Who’s on Facebook?

David Blei points me to this report by Lars Backstrom, Jonathan Chang, Cameron Marlow, and Itamar Rosenn on an estimate of the proportion of Facebook users who are white, black, hispanic, and asian (or, should I say, White, Black, Hispanic, and Asian).

Facebook users don’t specify race/ethnicity, but they do give their last name, and Backstrom et al. use Census data on the ethnic breakdowns of last names to estimate the proportion of Facebook users in each of several Census-defined ethnic categories. They present their results for several snapshots of Facebook from 2006 through 2009.

Their analysis seems reasonable enough to me, even if it won’t be exactly right since the Facebook population is not a random sample of Americans within each ethnic category. The next step is to break things down by other variables, most obviously age, sex, education, and state of residence. Does the Census give last name data for any of these subcategories of the population?

And then there’s lots more you can do, once you have these numbers; for example, you can estimate how often people in different groups (categorized by age, sex, ethnicity, etc.) log into Facebook, how many Facebook friends they have, and so forth. You can get all sorts of details, far beyond anything my collaborators and I have learned about social connections.

Also, a few minor comments:

1. Backstrom et al. appear to use the term “white” and “Caucasian” interchangeably, which, as I’ve noted before, isn’t quite right, as most South Asians are “Caucasian” but not white. It’s not clear whether south Asians fall in the “Caucasian” or “Asian/Pacific Islander” category in this analysis.

2. The dotted lines in their very first graph are labled as “the proportion of the Internet population” for each ethnic group. I’m just wondering: where did they get these numbers?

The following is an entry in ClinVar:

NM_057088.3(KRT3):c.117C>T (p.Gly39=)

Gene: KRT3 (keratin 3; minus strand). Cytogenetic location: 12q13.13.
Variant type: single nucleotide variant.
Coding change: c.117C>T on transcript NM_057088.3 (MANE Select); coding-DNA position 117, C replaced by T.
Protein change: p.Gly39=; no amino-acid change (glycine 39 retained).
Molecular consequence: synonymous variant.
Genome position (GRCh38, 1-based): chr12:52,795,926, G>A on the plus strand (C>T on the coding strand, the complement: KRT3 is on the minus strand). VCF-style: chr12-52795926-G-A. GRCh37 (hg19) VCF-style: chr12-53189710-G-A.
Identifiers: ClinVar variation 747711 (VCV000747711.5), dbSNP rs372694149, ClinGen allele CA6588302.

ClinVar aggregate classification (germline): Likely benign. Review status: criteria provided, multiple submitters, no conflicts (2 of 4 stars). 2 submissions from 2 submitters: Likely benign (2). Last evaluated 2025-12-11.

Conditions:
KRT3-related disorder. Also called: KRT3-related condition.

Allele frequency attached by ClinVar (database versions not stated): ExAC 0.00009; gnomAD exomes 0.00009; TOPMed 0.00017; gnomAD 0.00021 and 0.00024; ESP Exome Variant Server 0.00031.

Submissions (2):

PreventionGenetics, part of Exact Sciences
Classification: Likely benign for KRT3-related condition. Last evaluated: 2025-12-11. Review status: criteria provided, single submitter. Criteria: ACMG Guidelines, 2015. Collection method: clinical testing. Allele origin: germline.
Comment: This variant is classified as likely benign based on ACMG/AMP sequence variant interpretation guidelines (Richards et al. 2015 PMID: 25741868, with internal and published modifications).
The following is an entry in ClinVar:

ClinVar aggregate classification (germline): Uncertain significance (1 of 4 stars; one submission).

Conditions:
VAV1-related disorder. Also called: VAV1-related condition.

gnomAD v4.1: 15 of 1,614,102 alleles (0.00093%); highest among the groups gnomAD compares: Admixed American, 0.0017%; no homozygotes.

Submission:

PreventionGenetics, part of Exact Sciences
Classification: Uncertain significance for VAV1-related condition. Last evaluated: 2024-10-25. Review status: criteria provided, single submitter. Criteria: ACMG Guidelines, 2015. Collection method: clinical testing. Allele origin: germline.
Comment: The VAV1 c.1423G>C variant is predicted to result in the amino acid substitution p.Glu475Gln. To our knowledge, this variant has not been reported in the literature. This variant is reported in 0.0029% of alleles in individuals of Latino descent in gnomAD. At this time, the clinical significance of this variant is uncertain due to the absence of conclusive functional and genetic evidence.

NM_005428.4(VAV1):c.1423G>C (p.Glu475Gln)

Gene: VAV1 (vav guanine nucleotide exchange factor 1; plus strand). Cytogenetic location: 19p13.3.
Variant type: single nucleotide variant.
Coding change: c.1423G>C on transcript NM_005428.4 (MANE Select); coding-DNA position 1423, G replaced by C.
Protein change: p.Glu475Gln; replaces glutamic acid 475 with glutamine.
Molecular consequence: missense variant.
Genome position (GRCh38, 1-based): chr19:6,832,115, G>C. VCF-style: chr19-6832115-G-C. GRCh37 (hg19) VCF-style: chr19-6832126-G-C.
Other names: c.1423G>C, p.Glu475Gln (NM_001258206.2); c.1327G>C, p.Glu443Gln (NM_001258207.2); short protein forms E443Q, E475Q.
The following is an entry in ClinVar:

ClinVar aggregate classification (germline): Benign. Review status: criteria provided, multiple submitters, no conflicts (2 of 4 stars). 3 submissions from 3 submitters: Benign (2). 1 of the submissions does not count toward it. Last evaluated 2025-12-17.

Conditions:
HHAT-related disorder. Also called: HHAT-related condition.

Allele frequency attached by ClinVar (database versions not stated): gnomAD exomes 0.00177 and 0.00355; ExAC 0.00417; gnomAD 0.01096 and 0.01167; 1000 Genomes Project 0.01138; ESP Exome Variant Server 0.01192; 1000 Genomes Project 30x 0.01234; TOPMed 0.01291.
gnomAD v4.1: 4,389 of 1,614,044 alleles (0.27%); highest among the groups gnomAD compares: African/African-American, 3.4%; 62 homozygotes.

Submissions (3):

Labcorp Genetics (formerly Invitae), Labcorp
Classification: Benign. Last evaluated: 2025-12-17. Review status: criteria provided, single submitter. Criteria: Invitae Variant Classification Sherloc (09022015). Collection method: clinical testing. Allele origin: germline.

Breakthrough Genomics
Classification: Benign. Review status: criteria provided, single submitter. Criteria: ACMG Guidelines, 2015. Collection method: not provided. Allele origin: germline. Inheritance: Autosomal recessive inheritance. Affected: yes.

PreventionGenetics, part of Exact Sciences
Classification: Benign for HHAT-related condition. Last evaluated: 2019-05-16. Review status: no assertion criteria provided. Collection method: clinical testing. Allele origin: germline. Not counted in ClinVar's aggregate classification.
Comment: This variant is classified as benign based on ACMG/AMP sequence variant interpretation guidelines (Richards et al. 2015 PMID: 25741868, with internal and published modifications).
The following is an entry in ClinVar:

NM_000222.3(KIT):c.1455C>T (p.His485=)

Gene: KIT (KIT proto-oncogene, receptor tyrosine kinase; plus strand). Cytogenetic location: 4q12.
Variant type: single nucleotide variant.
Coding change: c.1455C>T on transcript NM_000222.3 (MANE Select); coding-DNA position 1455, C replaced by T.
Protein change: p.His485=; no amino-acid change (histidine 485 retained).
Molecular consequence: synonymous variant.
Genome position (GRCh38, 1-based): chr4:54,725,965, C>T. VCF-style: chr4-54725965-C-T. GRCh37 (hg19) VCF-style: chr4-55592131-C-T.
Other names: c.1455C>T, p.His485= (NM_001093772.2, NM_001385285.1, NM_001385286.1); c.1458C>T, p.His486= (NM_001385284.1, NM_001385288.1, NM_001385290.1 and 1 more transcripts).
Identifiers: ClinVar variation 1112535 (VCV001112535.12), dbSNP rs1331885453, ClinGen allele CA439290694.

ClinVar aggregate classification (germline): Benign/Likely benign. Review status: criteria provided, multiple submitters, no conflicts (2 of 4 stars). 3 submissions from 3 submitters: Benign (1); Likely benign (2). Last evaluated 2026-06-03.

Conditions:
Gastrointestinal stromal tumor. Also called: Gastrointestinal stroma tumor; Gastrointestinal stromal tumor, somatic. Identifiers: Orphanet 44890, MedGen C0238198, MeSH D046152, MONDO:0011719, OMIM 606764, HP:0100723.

3. Also, along the same lines, could they give the link to the public data they used? I followed the link they did give, but it was a general Census website, and I wasn’t sure where one would go to find the full tables.

6 thoughts on “Who’s on Facebook?

  1. Here is the URL to the census data:


    What I don't quite get from their approach, and I'm no expert on mixture modeling, but aren't they using the census data to refine the census data? The only contribution the data snapshot provides is rate of the last name, which I imagine could be used as a hypothesis test at each level (does the rate of smiths in FB = general population rate). But while that says something about the representative nature of FB data, I'm not sure how that lends information to the ethnic categories.

  2. outside physical anthropology it seems everyone uses 'caucasian' is a fancy synonymous for *european* white. i recall in newsweek a story about how jesus and mary were "not caucasian" since they were middle eastern.

  3. Why census-defined categories?
    Also why stop at race, rather than drop down to smalles ethnic components practical since they're using last names?
    Finally, I assume they explain this, but how do they differentiate between blacks and whites that I presume have high last name overlap? Some sort of statistical technique to split the difference of people with the last name "Jackson" etc.?

  4. Michael,
    Thanks for the helpful link.

    From it:

    "In short, Facebook used statistical data from the Census on race-surname mappings to estimate the racial makeup of their user base. For example, if 73% of people named Smith are white, then multiply the number of Smiths by .73 and add that to the number of white people. In the blog post, they describe how this method assumes Facebook users are randomly sampled from the population, and they used a mixture model to correct for this error (though more details on the modeling would’ve been great)."

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